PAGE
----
by Richard Lederer and Caroline McCullagh
April 5, 2012 (San Diego) -- San Diegans Richard Lederer and Caroline McCullagh are the proud parents of a bouncing baby book, American Trivia: What We All Should Know About U.S. History, Culture & Geography (Gibbs Smith Publisher, 2012). Over a span of a year, the co-authors will share with you their journey through American history. You can order inscribed and signed copies of the book by writing to email@example.com.
Introduction to This Series
The United States of America, a federal constitutional republic covering 3.79 million square miles, is home to a population of more than 315 million people. Our nation is composed of 50 states; one federal district: Washington, D.C.; three territories: American Samoa, Guam, and the U.S. Virgin Islands; and two commonwealths: Puerto Rico and the Northern Mariana Islands.
What are the ties that bind together a country as far-reaching and diverse as ours? Throughout our history, we’ve lived through the best of times, and we’ve also lived through the worst of times; yet the heart of our society continues to beat mightily.
We are not a people made from a single stock. Rather, we are a medley of colors, races, religions, and ethnicities. As Jesse Jackson explains, "Our flag is red, white, and blue, but our nation is a rainbow–red, yellow, brown, black, and white."
You might think our language unites us, but in fact we have no official language; we speak all the languages of the world. Walking down the street in any American city, you may hear Spanish or Chinese or Yiddish or any of the more than three hundred other tongues spoken in the United States. Many people are in the process of transition from the language of their birth to English, while others strive to preserve the language of their heritage.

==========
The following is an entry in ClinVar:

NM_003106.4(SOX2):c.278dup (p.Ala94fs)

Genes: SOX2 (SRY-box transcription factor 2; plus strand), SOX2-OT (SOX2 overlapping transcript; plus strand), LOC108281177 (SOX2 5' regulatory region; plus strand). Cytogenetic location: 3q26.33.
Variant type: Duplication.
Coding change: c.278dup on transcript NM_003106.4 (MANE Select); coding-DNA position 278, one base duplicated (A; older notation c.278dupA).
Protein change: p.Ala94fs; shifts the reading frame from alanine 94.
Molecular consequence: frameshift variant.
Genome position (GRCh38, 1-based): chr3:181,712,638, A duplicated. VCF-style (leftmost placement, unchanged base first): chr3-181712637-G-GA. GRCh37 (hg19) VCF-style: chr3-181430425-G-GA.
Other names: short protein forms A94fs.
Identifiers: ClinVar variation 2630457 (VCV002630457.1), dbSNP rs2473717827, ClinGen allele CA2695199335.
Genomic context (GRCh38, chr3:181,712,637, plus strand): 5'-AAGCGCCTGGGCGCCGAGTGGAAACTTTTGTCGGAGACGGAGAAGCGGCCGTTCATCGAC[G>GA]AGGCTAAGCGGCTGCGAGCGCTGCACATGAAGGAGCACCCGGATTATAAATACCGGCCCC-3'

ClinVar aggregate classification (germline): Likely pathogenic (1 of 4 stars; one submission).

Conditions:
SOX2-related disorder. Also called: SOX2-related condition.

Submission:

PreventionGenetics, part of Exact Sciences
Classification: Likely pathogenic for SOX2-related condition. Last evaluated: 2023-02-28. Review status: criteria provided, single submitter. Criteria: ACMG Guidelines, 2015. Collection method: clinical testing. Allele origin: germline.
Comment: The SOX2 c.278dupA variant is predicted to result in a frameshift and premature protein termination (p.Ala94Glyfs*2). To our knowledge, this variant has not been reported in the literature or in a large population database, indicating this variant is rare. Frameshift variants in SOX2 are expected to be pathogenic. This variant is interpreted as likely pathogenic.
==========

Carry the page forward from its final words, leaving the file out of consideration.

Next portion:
Is there such a thing as an American palate? We all know what hamburgers, hot dogs, and french fries are, but do you know what a cat biscuit or johnnycake is? Have you eaten poi? Gyros? Moose hash? Mountain oysters? Gefilte fish? Some of us would say yes, most of us, no.
How about the arts? Do you like music?–Classical? Country? Blues? Rap? Rock? Jazz? Hip hop? Folk? There’s something for everyone. Do you enjoy movies?–Westerns? Romances? Action films? Foreign films? Art films? Documentaries? Animation? The choices seem endless. The same can be said for our literature, our fine arts, our theater, and our dance.
We all share a nation with many people who may look different from us, speak a native language different from ours, and pray in a way that may be foreign to us. In any category you mention, there are a myriad of possibilities. What, then, holds us together in this vast and varied land of ours?
The one thing all Americans have in common is our history. It doesn’t matter if you’re a first-generation or twelfth-generation American. You own our history. That’s what makes you an American. That’s the glue that holds us together as a people.
Most of us learn some of that history in school. Then, like so many other facts that we acquired there, the chronicle of our national adventure fades into the background of our lives. Will and Ariel Durant said it best: "We Americans are the best informed people on earth as to the events of the last twenty-four hours. We are not the best informed as to the events of the past sixty centuries."
We hope that this American Trivia series will make the history of America live for you–that you’ll think more about the people who have gone before us and worked so hard to bequeath us a united, spirited, and enchanting country. We hope that you'll find even more precious our national gifts of life, liberty, and the pursuit of happiness.